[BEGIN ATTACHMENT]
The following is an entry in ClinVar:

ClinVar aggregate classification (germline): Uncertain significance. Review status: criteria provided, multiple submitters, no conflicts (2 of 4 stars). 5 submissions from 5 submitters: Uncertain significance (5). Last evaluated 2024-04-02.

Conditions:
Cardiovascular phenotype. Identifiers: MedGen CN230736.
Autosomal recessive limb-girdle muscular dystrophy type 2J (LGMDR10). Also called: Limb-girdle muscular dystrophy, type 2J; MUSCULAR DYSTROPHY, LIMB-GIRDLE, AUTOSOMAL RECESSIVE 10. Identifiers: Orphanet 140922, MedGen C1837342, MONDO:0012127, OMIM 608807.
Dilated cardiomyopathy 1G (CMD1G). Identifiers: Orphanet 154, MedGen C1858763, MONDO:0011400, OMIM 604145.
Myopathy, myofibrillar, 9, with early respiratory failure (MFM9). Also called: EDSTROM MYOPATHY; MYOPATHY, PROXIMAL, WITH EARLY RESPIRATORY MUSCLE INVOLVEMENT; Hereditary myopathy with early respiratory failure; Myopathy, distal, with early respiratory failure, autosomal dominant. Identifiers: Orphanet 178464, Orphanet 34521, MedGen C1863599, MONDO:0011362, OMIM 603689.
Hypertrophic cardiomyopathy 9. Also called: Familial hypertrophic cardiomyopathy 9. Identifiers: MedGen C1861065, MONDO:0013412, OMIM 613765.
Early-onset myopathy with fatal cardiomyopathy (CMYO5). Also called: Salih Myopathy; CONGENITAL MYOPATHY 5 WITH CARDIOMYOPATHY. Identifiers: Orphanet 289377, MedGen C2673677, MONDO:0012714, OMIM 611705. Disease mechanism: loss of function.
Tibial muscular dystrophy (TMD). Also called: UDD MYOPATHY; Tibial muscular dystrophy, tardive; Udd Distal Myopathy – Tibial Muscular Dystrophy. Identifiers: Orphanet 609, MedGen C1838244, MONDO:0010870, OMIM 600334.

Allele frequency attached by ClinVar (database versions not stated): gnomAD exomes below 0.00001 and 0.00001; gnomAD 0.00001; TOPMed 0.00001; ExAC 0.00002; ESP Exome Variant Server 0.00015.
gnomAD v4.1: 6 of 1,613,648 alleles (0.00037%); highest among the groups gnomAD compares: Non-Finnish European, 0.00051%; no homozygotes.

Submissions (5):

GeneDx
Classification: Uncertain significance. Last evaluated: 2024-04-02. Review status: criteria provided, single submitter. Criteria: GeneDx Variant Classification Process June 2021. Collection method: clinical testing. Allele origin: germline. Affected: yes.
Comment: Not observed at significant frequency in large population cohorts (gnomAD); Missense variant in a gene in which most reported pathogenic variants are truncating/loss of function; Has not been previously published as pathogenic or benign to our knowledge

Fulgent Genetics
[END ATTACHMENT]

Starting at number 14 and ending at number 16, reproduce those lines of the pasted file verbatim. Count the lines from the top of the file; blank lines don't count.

GeneDx
Classification: Uncertain significance. Last evaluated: 2024-04-02. Review status: criteria provided, single submitter. Criteria: GeneDx Variant Classification Process June 2021. Collection method: clinical testing. Allele origin: germline. Affected: yes.
Comment: Not observed at significant frequency in large population cohorts (gnomAD); Missense variant in a gene in which most reported pathogenic variants are truncating/loss of function; Has not been previously published as pathogenic or benign to our knowledge